By Robert Dannin
This e-book deals a complete ethnographic learn of African-American Muslims. Drawing on enormous quantities of interviews carried out over a interval of a number of years, Dannin offers an extraordinary glance contained in the attention-grabbing and little understood international of black Muslims. He discovers that the well known and cult-like country of Islam represents just a small a part of the image. Many extra African-Americans are attracted to Islamic orthodoxy, with its strict adherence to the Qur'an. Dannin takes us to the 1st Cleveland Mosque, the oldest carrying on with Muslim establishment in the USA, directly to a permament Muslim village in Buffalo, after which within New York's maximum-security prisons to listen to testimony of the robust charm of Islam for people in determined occasions. He seems to be on the aftermath of the assassination of Malcolm X, and the continuing war among the country of Islam and orthodox Muslims. Accessibly written, full of gripping first-hand testimony, and that includes really good illustrations by way of photographer Jolie Stahl, this publication often is the most sensible on hand consultant to the ideals and tradition of African-American Muslims.
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The lodge served the black workingman’s interests in a very limited way. In terms of a politically effective class institution, it was a chimerical substitute for modern labor unions and ultimately an anachronistic exercise in self-delusion. In its devotion to fetishes and its inability to grasp history beyond the immediacy of a personal rebellion, the Moorish movement consecrated the ghosts of the old, doomed slave rebellions. Its ritual performances were meant for the secret lodge hall yet somehow were released onto the public stage—confrontational yet inscrutable and quite dangerous to all involved.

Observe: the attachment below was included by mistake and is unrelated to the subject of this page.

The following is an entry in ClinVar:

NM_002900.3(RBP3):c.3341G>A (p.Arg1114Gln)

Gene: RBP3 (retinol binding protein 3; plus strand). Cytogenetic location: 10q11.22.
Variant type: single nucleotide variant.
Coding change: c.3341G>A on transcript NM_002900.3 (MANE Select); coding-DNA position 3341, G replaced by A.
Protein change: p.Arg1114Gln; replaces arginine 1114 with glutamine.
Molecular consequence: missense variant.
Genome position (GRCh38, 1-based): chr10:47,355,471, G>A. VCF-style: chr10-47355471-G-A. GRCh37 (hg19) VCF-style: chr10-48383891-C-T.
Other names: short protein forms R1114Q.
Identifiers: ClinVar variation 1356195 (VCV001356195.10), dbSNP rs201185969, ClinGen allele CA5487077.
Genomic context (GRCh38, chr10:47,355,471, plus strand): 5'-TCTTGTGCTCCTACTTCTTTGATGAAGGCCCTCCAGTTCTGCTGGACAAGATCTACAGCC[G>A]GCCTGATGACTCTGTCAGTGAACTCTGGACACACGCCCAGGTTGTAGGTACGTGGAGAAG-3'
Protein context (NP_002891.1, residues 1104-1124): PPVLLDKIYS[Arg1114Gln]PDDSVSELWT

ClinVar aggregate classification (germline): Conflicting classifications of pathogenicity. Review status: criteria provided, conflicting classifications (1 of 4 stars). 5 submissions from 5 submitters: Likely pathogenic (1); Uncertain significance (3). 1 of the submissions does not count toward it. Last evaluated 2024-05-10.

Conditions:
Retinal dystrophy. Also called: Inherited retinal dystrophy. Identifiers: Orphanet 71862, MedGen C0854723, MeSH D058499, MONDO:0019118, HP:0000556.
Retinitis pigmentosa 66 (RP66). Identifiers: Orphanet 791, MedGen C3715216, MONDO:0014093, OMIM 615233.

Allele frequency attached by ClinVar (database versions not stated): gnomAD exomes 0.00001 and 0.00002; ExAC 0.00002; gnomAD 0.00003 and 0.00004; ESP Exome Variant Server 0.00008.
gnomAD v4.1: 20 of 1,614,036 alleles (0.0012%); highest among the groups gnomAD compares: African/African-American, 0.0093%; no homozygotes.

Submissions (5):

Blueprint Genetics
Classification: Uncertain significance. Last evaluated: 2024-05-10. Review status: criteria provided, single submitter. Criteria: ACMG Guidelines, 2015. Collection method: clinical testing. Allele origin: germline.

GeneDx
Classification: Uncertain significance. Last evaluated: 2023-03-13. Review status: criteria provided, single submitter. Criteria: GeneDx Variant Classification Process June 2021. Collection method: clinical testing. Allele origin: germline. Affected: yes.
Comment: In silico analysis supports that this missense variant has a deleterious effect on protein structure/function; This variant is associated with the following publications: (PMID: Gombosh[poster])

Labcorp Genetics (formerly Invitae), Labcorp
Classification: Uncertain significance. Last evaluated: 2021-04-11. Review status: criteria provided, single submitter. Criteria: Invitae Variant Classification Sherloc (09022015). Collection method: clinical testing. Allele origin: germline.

Economic survival made such institutions necessary after the failure of Reconstruction and the rise of Jim Crow trade unions that openly discriminated against black workers. In reviewing the charter of the Industrial Mutual Relief Association in , one writer praised its desire to “intellectually, morally, ﬁnancially, and religiously elevate the race . . ”27 Besides support for black workers, such organizations preserved the ritual structure and symbols of the unchurched culture. It is practically impossible, therefore, to dismiss as mere ephemera the “pomp and splendor, colorful regalia, resounding titles and camaraderie, [and] heightened sense of importance from shared secrets, lodge meetings and ritual parades” that elicited the disdain of many black middle-class critics.
5 Hoping to reap a conversion bonanza among black Americans, the ﬁrst Ahmadiyya missionary, Mufti Muhammad Saddiq, addressed meetings of Marcus Garvey’s unia to convey a message of sympathy for the plight of downtrodden Americans. 6 A edition of the mission’s newsletter shows several extraordinary photos of early American converts, with women wearing homespun veils and men beaming proudly above captions citing their newly acquired Muslim names. The Ahmadiyya Movement remains active today, claiming several thousand African Americans among their followers.